A public meeting due to be held on Wednesday night to help Teries cope during bad weather and emergencies, was cancelled due to the snow.
However, local officials have said that wintry blizzards which hit the town overnight have helped to highlight the importance of the town becoming a ‘Resilient Community’.
Backed by local, Scottish and UK governments, the initiative aims to give locals the expertise to help themselves in adverse situations – and a plea has been made to ensure Hawick joins a growing list.
Kevin Sewell, assistant emergency planning officer with Scottish Borders Council, said: “The meeting was cancelled because we [emergency planning] had to activate the emergency control centre within HQ, in response to weather conditions.
“But we are looking for people of secondary school age and above who are prepared to assist their community in an emergency situation.”
The bid has already been backed by Hawick and Burnfoot Community Councils, with thousands of leaflets appealing for people to sign up to volunteer already posted through letterboxes.
Mr Sewell stressed: “It is not an onerous task and many of the resilient community groups in the Borders have fortunately never had to be activated. But they are ready should their services be required.”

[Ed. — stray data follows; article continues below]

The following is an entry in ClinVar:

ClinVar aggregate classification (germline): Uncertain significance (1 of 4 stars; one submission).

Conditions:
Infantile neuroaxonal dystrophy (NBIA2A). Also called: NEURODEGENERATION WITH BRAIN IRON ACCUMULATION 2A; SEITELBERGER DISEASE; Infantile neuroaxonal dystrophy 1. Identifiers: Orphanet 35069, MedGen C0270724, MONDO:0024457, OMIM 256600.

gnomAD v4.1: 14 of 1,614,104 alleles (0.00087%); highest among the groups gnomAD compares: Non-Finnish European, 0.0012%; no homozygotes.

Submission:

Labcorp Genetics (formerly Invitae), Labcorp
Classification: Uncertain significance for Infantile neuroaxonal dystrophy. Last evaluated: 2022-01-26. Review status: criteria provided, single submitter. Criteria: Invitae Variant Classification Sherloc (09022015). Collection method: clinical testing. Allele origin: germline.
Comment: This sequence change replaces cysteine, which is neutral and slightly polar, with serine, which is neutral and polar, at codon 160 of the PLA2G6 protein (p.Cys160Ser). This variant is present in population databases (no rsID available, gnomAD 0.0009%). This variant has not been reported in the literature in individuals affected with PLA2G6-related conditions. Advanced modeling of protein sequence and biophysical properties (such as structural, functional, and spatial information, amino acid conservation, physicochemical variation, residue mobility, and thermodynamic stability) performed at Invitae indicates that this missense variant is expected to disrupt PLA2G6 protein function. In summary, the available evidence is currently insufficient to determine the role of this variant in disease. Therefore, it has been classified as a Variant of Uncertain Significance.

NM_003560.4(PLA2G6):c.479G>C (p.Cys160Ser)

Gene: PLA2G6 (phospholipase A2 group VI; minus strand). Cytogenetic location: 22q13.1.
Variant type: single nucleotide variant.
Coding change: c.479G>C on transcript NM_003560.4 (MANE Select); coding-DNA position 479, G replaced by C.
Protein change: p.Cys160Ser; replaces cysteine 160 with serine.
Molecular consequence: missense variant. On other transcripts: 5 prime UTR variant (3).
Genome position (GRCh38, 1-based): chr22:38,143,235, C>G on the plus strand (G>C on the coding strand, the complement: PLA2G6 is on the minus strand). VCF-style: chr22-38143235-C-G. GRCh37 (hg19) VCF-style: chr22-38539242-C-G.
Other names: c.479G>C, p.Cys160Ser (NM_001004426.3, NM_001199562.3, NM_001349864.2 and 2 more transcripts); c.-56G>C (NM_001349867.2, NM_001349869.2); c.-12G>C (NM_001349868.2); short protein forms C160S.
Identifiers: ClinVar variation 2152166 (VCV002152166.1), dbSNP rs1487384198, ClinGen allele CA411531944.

Such services might include clearing snow around a care home, or laying sandbags prior to a flood.
Mr Sewell, who has been developing the process for more than three years, added: “Currently we have 30 resilient community groups and another 10 will be established this year. It should be noted that we have volunteers in their 80s and 90s.”
Hawick Community Council chair Marion Short has been a driving force in the bid for Hawick to become ‘resilient’, and says this week’s weather provided the perfect example of the need to muck-in. “Checking on neighbours is of particular importance with the type of situation we had last night,” she stated. “While I know we all do this, I require a register of folk who I know can help.”
But she warned: “I know public perspective is that the concil should be dealing with snow clearing and flood duties, but given the cutbacks imposed, that’s where the resilient community can be very effective. But to date the response has been quite poor.”